AR: Oh, yeah, yeah i uh, well quite a bit. But, yeah, I remember I was very nervous--when I was in undergrad i had the same job, took me five years to finish my undergrad-- I was a physical therapy tech working in a hospital, which actually helped me some because it was a lot of one-to-one, coaching people through problems. So, I had some preparation without knowing I had, so, because doing anything educational was very new -- I was very nervous.  What was I nervous about? Maybe that I wasn't going to be helpful to people, like I didn't know any like rules of grammar and usage or anything, didn't know how to help people talk about the English language; I didn't feel confident in my own 10:00writing.... So, I kinda brought that whole stew of whatever, I was like this is gonna be tough. And the thing is it was tough, and it still is; I still do some tutoring at the college that I'm at and even if you've been doing it for a long time , it can be hard sometimes. But it was really difficult at first. It was rewarding, but it took a while. It took a while to get comfortable and start to understand how to approach writing, which is why I thought that 601, or intro writing course, was super helpful 'cause it gives you a foundation. Know how to set an agenda, know what to do with a paper, how to read it out loud, know what kind of questions to ask... so it was helpful. 

KH: So you mentioned you ended up feeling like it was rewarding--and that's 11:00something I totally relate to, the stress and workload of it, you still walk away feeling like "oh I did something."

AR: Yeah.

KH: Do you remember any particular not session, cause I feel like that's asking a lot of you to try to remember, but what would make you walk away feeling rewarded?

AR: I can remember like a few, I'll give like, I don't know, people's names- I don't know if I'm supposed to give 'em or you can bleep 'em out. There was-so-I had, i guess we called them clients at the time, I don't know if that's what you still call them, um and um the first regular client that i had was named Simon, and he was from China and a graduate student in the education program, ha had probably been in the US for maybe just a few months, obviously learning English, 12:00I think maybe it might've been his third language. He was feeling really isolated, not really connecting with people, and he was a really social guy, and so he didn't really have an outlet and so that was probably the first meaningful connection I made with a student, and I mean I was obviously helping him with his writing. I also remember, and this kinda stayed with me, his name was Brian and he was a biology student and he was going to medical school and he was taking a History course so it was kind of outside the realm of what he was interested in... it required a lot of writing, it was about the panama canal. I 13:00remember that. What was interesting is was that he kind of committed to what we want students to commit to: getting started early, doing multiple drafts, going home and using the feedback and coming back with a paper that actually looked different than the last time you saw it because that doesn't always happen. And I remember that by the time he was done, he was shocked at how well the paper turned out. It was the proudest he had ever been about something he'd written. I mean he did all the work, I'm assuming i gave him some good feedback but it's actually stuck with me now that I teach writing full time and getting back into the writing center as the associate director; um, just like, when you can get a student to commit to the process it made me realize that pretty much everybody is already a better writer than they realize they just have not seen how good they really are. That was a particular set of sessions that happened over three 14:00or four weeks that I have not forgotten about. And It's something i tell my students now, that you can write complete sentences, you have thoughts, what you maybe have never done is really commit to revising, getting feedback, thinking through, and actually just putting yourself into the paper. So that was one that really came to my mind now that we're talking.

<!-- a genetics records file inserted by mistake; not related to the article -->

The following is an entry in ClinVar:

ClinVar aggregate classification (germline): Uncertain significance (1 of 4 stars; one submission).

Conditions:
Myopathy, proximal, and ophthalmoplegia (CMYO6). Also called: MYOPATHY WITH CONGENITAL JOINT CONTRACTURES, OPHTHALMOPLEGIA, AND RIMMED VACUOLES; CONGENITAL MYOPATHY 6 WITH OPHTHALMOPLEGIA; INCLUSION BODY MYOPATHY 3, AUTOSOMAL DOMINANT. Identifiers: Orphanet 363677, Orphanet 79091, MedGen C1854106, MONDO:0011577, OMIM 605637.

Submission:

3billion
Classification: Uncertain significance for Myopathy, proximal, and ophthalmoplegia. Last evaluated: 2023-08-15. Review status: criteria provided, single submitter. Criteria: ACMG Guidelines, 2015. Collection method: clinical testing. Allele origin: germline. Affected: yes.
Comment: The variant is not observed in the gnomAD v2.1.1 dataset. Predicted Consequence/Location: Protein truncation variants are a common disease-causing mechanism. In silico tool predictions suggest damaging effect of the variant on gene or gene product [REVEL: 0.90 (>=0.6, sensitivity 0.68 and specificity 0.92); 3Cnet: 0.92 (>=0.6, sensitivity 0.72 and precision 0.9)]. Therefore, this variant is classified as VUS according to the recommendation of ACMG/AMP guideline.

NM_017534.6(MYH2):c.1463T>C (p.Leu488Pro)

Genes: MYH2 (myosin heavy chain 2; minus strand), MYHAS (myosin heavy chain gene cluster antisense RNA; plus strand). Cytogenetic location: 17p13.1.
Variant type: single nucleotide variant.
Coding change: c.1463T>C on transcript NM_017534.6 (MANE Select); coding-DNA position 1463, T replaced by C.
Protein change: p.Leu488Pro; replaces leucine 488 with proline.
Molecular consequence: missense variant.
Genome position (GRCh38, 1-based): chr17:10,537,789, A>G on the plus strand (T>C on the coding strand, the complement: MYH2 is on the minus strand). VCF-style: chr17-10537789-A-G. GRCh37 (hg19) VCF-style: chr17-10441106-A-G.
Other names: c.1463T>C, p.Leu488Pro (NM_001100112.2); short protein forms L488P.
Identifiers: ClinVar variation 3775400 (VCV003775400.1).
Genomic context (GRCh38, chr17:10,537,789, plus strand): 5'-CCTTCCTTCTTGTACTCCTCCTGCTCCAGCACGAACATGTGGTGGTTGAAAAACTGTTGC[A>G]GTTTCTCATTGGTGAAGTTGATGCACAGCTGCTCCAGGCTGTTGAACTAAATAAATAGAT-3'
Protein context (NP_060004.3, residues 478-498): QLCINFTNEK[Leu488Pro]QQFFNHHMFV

KH: yeah, that sounds like... I've had a couple writers where the final paper is so different then the first draft and then they get so excited in a session and say like "oh i can do that?!" and it's really exciting to watch them get agency 15:00over their own paper. That's definitely one of my favorite parts as well. Um. Ok, so when you were working on the third floor, do you remember what that space setup was like?

AR:  Oh, yeah. I'll describe it, well have you been up there? Have you seen where it is?

K: I haven't.

AR: you'd walk in, there was a narrow walkway, robin blackett was at the front then there were two offices with Mary Rosner, and Bronwyn after that, and then there was my office. Real narrow hallway, go past Robin's desk, then there's another little tiny office where the AD's where, the PhD students, and then keep 16:00walking and then you had this huge open space. And I will say, the space y'all are in, in terms of visibility and accessibility and all that you guys are set, but in terms of pure aesthetics and beauty, the third floor had it. I don't know if it can be beat, because you go and it was completely wide open with a couple of round tables, typical writing center setup, and a couple computers lining the wall, but your view was just a canopy view with all big windows and treetops overlooking the quad. Really nice. Really peaceful. You could take a right and there was a makeshift wall and on the other side there was a conference table where we'd do classes at and meetings at. Then there was an office in the back 17:00and that's where the consultants were. Now, what i would add in there, when i was there in 2006, it was reversed so the phd students were in the back remote office and all the tutors were crammed into that little hallway office when you first walked in. We used to piss Dr. Rosner off so much cause we got along really really well and it was like a social hour in there. We really bonded, but after that they switched it and put the phd students in there and the tutors in the back so we could be as loud as we wanted. And that switch made sense.